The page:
What to do if you don’t have referees

by K B , updated on April 8, 2011

If you’ve been out of the workplace for a while or changed jobs a lot you may have trouble supplying recent referees. You may even be concerned about the type of reference you’ll receive. Many people have had bosses they don’t trust and jobs that are just rubbish. First step, don’t panic. I get this question a lot. There are ways upon ways around this little dilemma. Here are few things that I know have worked.

How hard have you looked for them?

At the risk of sounding like my Mum did when I said I’d lost something, just how hard have you really looked? How many people are on Facebook now? Is it 500 million? How many degrees of separation are there? Six, five, four? Think Google and think laterally. Then proceed with caution. If you do decide to approach someone who may know someone on Facebook, just be respectful of their privacy and don’t demand that they help. Not everyone likes to be approached this way.

Alternative referees

If you can’t provide a reference and the recruiter seemingly won’t budge, be helpful. Don’t let the conversation stop there. Explain why you can’t supply referees and skip the BS. Good consultants are not silly and will have heard a variation of the excuses you can think  you can get away with. Ask the recruiter to ask the employer what they would accept as an alternative. I’ve heard job seekers who have provided recent performance reviews. I’ve heard other people negotiate a longer probationary period.

There are alternatives as well. Some employers still will accept character references from other areas of your life such as teachers, lecturers, clients, customers, colleagues, suppliers and referees from voluntary work or sporting teams.

How to and when to bring it up

State that you have no referees at the start of the recruitment process you risk sounding defensive. This is the last impression you want to create. At the end of the interview explain your dilemma. Explain also the work you have done to find your referees. You don’t want the recruiter to think you are covering something up.

You may not be asked for a reference

Recruiters and employers will not tell you this, but it happens a lot. I was once hired by a recruitment consultancy who did not ask me for a reference. If you impress during a job interview and the employer is really keen (or desperate) to take you on, the question of references might not come up. You’ll just be hired.

One place I worked took me on quickly but then put into my letter of offer that my employment was subject to successful reference checks, which they never undertook. We both got busy – I did a good job and my employer forgot the whole reference issue.

I once recruited for a small business. The owner insisted I didn’t do a reference. She said they were rubbish. Watch this clip for a funny take on how people get around this question. It’s a plug for their business, but funny just the same.

The thing I’ve found in my years as a recruiter is that if an employer wants you badly enough, they’ll find a way to take you on, references or no references.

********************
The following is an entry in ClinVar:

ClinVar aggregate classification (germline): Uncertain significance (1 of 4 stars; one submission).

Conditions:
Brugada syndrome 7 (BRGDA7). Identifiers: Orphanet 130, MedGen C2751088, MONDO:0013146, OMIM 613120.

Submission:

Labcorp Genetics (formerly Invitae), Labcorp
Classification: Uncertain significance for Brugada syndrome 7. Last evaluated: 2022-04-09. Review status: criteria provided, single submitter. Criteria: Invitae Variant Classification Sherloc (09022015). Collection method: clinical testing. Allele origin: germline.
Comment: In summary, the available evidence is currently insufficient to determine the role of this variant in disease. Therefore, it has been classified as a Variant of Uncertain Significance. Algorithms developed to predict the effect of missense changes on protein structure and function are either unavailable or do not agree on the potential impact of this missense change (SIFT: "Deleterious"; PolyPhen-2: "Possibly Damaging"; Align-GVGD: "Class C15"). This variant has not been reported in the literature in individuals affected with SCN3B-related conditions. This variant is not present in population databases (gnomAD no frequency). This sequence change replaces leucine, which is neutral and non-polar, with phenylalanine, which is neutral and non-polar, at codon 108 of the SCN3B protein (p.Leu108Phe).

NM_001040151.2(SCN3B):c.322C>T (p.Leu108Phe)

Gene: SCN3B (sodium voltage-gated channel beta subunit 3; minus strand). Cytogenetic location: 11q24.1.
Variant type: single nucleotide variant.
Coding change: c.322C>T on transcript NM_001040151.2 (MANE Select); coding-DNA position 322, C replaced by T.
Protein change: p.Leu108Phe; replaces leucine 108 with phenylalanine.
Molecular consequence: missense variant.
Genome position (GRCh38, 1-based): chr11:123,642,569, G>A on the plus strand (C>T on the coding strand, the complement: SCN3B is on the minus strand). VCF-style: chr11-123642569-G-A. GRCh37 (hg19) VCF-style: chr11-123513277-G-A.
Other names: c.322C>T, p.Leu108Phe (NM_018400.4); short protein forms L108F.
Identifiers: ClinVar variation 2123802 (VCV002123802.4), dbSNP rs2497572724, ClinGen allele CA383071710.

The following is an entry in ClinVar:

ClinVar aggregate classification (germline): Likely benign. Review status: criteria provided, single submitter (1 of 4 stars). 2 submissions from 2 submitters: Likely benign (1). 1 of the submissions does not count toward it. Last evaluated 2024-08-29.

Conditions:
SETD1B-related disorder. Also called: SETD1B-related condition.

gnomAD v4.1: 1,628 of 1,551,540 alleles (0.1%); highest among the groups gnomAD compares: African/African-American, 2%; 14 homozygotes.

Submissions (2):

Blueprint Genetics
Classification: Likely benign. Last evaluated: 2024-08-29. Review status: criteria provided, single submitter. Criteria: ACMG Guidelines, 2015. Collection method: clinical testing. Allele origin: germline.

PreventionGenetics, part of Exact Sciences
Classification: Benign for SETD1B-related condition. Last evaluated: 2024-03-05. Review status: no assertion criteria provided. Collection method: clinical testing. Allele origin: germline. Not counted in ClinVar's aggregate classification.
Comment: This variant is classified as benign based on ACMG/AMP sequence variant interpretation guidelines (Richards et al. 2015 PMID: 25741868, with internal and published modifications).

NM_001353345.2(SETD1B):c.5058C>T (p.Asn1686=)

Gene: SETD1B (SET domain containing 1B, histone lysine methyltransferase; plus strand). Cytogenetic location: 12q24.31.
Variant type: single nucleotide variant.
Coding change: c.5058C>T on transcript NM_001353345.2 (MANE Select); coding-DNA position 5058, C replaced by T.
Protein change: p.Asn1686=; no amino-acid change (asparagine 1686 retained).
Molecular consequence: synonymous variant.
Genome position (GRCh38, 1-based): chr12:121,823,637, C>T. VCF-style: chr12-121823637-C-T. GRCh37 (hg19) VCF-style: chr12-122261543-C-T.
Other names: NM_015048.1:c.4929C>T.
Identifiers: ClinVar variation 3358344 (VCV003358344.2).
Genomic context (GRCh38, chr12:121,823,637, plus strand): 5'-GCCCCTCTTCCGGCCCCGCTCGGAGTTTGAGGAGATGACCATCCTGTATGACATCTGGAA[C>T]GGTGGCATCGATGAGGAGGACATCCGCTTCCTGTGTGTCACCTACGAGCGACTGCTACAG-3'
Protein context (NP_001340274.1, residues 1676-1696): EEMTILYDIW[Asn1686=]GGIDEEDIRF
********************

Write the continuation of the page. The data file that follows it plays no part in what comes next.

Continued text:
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{ 14 comments… read them below or add one }

Craig Beechey October 28, 2010 at 6:02 am

It is very rare now with modern ‘find it’ technology (aka Google) that somebody can disappear from the face of the earth. If there is somebody out there, a previous boss that you have reported to that can give you a good wrap and you have lost contact with, make it your mission to hunt them down and include them on your reference list.
Another piece of advice I would give is to make sure that your referee is a good referee. Make them aware that they are on your reference list and to expect a phone call from a person that can make or break your career. I have referenced people from their referee list, that let’s say…should never have been present on their list in the first place…(“well, the best thing he ever did was a really good burnout in the carpark on the day he left” comes to mind)
Do not take it for granted that your recruiter, agent or prospective future employer will not reference you. Take it as given – most employers believe that the best indicator of future performance is past behaviour, so wisely appoint your referees and tee them up to the fact that they will be contacted.
If you truly have no referees of worth and you really feel a fit with the company and the role on offer, then extend the tongue to the tune of something like “I have no former referees, I am hoping that in the future you could be a good referee, but I am even more hoping that I will not need it because I want to work for this company forever”….or something of the like.
When it comes down to it, referee(s) or not, you have to sell yourself into the job. You will have a probation period which you can offer to extend in the absence of referees and the confidence in your ability. The day you clock on, all and any referees are null and void, and the rest – that is your future, is up to you.